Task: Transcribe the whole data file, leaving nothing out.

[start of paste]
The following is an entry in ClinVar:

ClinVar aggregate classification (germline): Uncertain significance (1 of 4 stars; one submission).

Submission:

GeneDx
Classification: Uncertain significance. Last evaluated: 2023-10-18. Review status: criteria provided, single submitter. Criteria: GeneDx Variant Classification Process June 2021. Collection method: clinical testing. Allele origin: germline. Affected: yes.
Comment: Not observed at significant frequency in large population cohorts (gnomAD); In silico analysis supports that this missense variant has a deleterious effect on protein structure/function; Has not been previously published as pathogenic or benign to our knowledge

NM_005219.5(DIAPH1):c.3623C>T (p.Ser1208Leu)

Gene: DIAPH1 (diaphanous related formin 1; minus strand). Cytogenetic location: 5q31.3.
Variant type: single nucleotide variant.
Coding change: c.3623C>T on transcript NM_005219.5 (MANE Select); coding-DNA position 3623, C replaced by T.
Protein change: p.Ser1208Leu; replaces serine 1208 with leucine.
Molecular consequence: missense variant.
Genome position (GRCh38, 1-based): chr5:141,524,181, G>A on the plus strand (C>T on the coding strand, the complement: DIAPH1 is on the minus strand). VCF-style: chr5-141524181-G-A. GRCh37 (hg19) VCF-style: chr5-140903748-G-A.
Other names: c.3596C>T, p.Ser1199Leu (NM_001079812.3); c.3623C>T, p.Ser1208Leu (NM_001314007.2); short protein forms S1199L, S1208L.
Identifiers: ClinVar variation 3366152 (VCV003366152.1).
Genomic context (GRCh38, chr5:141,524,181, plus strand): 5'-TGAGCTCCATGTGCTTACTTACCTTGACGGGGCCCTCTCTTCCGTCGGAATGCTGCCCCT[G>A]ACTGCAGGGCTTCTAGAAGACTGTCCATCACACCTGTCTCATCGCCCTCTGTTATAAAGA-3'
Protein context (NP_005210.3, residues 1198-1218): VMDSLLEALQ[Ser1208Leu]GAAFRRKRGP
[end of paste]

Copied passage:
The following is an entry in ClinVar:

ClinVar aggregate classification (germline): Uncertain significance (1 of 4 stars; one submission).

Submission:

GeneDx
Classification: Uncertain significance. Last evaluated: 2023-10-18. Review status: criteria provided, single submitter. Criteria: GeneDx Variant Classification Process June 2021. Collection method: clinical testing. Allele origin: germline. Affected: yes.
Comment: Not observed at significant frequency in large population cohorts (gnomAD); In silico analysis supports that this missense variant has a deleterious effect on protein structure/function; Has not been previously published as pathogenic or benign to our knowledge

NM_005219.5(DIAPH1):c.3623C>T (p.Ser1208Leu)

Gene: DIAPH1 (diaphanous related formin 1; minus strand). Cytogenetic location: 5q31.3.
Variant type: single nucleotide variant.
Coding change: c.3623C>T on transcript NM_005219.5 (MANE Select); coding-DNA position 3623, C replaced by T.
Protein change: p.Ser1208Leu; replaces serine 1208 with leucine.
Molecular consequence: missense variant.
Genome position (GRCh38, 1-based): chr5:141,524,181, G>A on the plus strand (C>T on the coding strand, the complement: DIAPH1 is on the minus strand). VCF-style: chr5-141524181-G-A. GRCh37 (hg19) VCF-style: chr5-140903748-G-A.
Other names: c.3596C>T, p.Ser1199Leu (NM_001079812.3); c.3623C>T, p.Ser1208Leu (NM_001314007.2); short protein forms S1199L, S1208L.
Identifiers: ClinVar variation 3366152 (VCV003366152.1).
Genomic context (GRCh38, chr5:141,524,181, plus strand): 5'-TGAGCTCCATGTGCTTACTTACCTTGACGGGGCCCTCTCTTCCGTCGGAATGCTGCCCCT[G>A]ACTGCAGGGCTTCTAGAAGACTGTCCATCACACCTGTCTCATCGCCCTCTGTTATAAAGA-3'
Protein context (NP_005210.3, residues 1198-1218): VMDSLLEALQ[Ser1208Leu]GAAFRRKRGP